Edgar Degas, auto-portrait
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Edgar Degas, the new critical catalogue
by Michel Schulman

Degas: looking for perspective. Not so easy!

Degas carambole: an unexpected article published in the latest issue of La Nouvelle Revue Française (1)

Carambole means billiards, touching two balls with own one's. The title chosen by Victor Claass for his article on Degas amateur billiard does not lack perspective since this is what it is here. The two paintings of Degas (2) executed in 1892 underline, unexpectedly, the preoccupations of Degas in this matter. In the center of the paintings, a billiard thrones heavily; the room is adorned with paintings on the walls and recall the interior of the mansion of his friend Paul Valpinçon where Degas comes to stay for some time.

Salle de billard au Ménil-Hubert

In a letter addressed to the sculptor Albert Bartholomé, Degas writes: "I wanted to paint and applied myself to billiard interiors, I thought I knew a little perspective, I did not know anything about it and I believed that it could be replaced by processes of perpendicular and horizontal, measure angles in space by means of good will". This is an explanation that Victor Claass explains by emphasizing the artist's singular attention to the process of putting his compositions into space.(3)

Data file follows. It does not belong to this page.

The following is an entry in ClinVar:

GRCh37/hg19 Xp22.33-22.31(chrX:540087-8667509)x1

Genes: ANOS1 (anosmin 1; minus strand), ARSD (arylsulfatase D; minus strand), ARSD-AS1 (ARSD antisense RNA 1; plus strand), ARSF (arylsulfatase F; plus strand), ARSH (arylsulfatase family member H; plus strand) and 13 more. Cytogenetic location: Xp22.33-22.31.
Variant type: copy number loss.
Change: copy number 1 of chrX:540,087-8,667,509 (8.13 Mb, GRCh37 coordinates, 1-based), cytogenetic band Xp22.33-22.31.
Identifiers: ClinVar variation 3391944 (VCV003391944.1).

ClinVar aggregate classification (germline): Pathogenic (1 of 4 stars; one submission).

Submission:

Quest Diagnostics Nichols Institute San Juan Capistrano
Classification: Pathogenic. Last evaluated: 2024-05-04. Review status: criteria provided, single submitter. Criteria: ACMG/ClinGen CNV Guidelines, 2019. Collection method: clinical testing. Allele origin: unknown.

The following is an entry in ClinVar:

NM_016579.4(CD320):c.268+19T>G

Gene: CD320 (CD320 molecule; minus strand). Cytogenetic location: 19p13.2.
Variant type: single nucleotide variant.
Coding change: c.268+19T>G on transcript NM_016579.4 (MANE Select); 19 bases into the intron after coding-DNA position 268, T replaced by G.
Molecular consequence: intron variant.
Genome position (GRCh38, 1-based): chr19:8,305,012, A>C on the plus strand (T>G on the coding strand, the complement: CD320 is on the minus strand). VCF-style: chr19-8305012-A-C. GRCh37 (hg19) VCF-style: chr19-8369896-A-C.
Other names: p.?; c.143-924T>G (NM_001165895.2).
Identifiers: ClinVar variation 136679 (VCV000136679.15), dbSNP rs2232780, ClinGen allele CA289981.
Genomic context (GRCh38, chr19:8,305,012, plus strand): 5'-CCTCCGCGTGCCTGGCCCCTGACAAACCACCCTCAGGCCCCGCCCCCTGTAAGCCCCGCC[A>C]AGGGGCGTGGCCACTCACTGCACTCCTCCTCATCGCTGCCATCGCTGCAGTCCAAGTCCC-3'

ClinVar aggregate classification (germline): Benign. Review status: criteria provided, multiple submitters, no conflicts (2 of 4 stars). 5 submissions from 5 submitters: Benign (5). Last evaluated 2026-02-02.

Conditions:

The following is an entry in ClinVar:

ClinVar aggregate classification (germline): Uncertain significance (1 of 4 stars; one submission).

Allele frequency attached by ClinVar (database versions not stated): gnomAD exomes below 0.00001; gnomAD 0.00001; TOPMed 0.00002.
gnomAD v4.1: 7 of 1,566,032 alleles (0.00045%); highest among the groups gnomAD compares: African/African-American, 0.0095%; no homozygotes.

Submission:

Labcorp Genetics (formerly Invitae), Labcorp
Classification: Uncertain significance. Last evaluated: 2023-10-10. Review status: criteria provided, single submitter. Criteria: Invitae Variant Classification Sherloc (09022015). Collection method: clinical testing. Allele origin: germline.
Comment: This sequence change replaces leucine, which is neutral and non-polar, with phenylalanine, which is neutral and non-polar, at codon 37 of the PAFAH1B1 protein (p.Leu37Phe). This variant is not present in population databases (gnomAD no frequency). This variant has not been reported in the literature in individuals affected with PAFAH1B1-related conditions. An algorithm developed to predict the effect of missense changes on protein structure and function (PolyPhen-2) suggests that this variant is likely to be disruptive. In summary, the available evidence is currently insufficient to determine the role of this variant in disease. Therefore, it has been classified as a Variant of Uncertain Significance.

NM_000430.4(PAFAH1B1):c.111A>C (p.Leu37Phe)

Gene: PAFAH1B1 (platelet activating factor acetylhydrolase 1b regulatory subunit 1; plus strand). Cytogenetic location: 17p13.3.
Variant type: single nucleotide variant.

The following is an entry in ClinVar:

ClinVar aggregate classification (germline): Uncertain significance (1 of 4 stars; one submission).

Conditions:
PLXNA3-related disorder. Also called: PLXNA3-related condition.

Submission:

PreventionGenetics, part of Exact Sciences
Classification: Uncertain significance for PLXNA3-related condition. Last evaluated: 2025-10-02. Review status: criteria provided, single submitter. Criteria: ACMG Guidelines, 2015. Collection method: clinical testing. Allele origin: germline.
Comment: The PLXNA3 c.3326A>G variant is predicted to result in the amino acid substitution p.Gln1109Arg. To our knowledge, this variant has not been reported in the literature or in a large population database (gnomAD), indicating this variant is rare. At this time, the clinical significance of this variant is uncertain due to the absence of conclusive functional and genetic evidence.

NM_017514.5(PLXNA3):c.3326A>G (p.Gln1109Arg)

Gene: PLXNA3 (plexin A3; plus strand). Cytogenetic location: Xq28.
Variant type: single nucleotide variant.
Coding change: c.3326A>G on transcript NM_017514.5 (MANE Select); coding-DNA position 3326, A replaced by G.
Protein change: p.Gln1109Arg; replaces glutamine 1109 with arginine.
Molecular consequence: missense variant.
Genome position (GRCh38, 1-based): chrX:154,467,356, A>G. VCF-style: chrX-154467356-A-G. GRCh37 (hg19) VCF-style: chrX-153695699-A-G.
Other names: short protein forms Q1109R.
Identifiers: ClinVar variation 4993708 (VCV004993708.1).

Without going into the details of Degas' choices concerning the theories of perspective, we can distinguish his concerns of vertical and horizontal lines that characterize our two paintings devoided of the usual characters in Degas's works.

The article of the NRF puts the role of billiards at this time that embodies a bourgeois society "still drawn by Daumier and Caillebotte. If the characters are absent in these paintings, it is different for the pages of his sketchbooks [sic] where are players at work, the bust bent on the carpet".(4) Leading us to believe that Degas was attentive to the lines of human body.

Why this unexpected article in the latest delivery of the NRF? The answer is in the last Degas exhibition Degas. Dance. Dessin. held recently at the musée d'Orsay in Paris which reminds us that Paul Valéry published the first version of his project in the 244th NRF issue. 

This justifies the very relevant article by Victor Claass published today in the NRF.


1- La Nouvelle Revue Française, n° 629, March 1st, 2018.
2- Stuttgart, Staatgalerie, inv. 2792 / Paris, Musée d'Orsay, inv. RF 1989.3
3- NRF, 2018, p. 85.
4- Idem., 2018, p. 88.

Publication : 11-03-2018